Updated May 17, 2009 12:00 AM
MANILA, Philippines – Poet and critic Gémino Abad has been named this year’s recipient of Italy’s most coveted literary prize, the Prize Premio Feronia – Citta di Fiano 2009 under the foreign author category. The prize will be conferred on July 11 during the Nomination Ceremony at the historic Castle of Fiano Romano outside Rome.
In a letter from President of the Committee Filippo Bettini, Abad has been requested to personally attend the ceremony to receive his prize, which includes a cash award of 3,600 euros. Abad has also been invited to attend the Italian Festival Mediterranea in Rome.
Abad holds the highest rank of University Professor at the University of the Philippines (UP), and teaches creative writing at the College of Arts and Letters as Professor Emeritus. He also sits on the Board of Advisors of the UP Institute of Creative Writing.
Originally from Cebu, Abad earned his B.A. in English from the University of the Philippines in 1964 and his Ph.D. in English literature from the University of Chicago in 1970. He served UP in various capacities, as secretary of the university, secretary of the Board of Regents, vice president for academic affairs, while teaching English, comparative literature and creative writing. Abad co-founded the Philippine Literary Arts Council (PLAC), which published Caracoa, a poetry journal in English.
Among his many books of poetry and critical essays are Fugitive Emphasis (1973), his first book of poetry; In Another Light (poems and critical essays, 1976); A Formal Approach to Lyric Poetry (critical theory, 1978); The Space Between (poems and critical essays, 1985); Poems and Parables (1988); Index to Filipino Poetry in English, 1905-1950 (with Edna Zapanta Manlapaz, 1988) and State of Play (letter-essays and parables, 1990). He edited landmark anthologies of Filipino poetry in English, among them Man of Earth (1989), A Native Clearing (1993) and A Habit of Shores: Filipino Poetry and Verse from English, ’60s to the ’90s (1999).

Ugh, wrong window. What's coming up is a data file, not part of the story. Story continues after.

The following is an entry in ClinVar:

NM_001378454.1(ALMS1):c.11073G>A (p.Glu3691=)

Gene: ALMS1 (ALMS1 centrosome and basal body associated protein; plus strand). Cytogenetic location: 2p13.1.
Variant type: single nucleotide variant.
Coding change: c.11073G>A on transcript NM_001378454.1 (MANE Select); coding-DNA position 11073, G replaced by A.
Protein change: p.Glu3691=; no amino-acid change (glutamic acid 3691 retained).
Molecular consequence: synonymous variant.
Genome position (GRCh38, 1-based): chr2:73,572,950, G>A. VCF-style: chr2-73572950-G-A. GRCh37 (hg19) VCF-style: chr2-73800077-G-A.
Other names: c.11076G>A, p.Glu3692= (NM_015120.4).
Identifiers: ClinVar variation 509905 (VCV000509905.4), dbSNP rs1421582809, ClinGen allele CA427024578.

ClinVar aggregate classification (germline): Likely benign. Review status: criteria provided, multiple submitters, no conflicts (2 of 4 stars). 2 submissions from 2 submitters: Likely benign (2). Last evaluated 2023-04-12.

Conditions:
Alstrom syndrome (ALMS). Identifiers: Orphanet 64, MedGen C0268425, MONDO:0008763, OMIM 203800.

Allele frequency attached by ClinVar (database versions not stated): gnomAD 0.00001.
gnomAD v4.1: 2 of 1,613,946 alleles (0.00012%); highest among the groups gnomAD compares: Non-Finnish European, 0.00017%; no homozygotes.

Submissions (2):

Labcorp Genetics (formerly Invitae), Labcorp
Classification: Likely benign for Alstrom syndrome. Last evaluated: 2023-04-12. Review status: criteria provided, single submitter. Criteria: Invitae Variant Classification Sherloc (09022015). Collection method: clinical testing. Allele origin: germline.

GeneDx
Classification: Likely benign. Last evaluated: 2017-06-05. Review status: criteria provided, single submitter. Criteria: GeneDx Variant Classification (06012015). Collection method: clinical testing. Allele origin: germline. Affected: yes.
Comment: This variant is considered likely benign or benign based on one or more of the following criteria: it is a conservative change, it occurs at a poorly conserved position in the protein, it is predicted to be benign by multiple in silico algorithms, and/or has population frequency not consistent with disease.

The work for he has been cited is In Ordinary Time: Poems, Parables, Poetics (2004), his own selection of his poems and parables from 1973 to 2003. Ten each of these are arranged under six themes which suggest, generally, a possible terrain of signification: Things (“each thing’s special signature”), Words (“not meaning but meaningfulness”), Self (“the imagination, the self’s primary activity, creates our humanity”), Love (“the self’s deepest moral sense”).
Country (“what one’s imagination owes its allegiance to”), and God (“every person’s imagination’s Word”).
“A poetics of the word” runs through a number of poems and parables, and ends with the poet’s essay, “What for Me a Poem Is,” an essential poetics of finding one’s own path through language and making one’s own clearing there.
The Premio Feronia was established 16 years ago by the Associazione Culturale Allegorein and gives awards in four categories: poetry, narrative, criticism and a special award to a foreign author.
Previous winners of the prize include Gunter Grass, John Coetzee, Leroi Jones, Gao Xingjian, Kunwar Narain, Ismail Kadare and Yvonne Vera.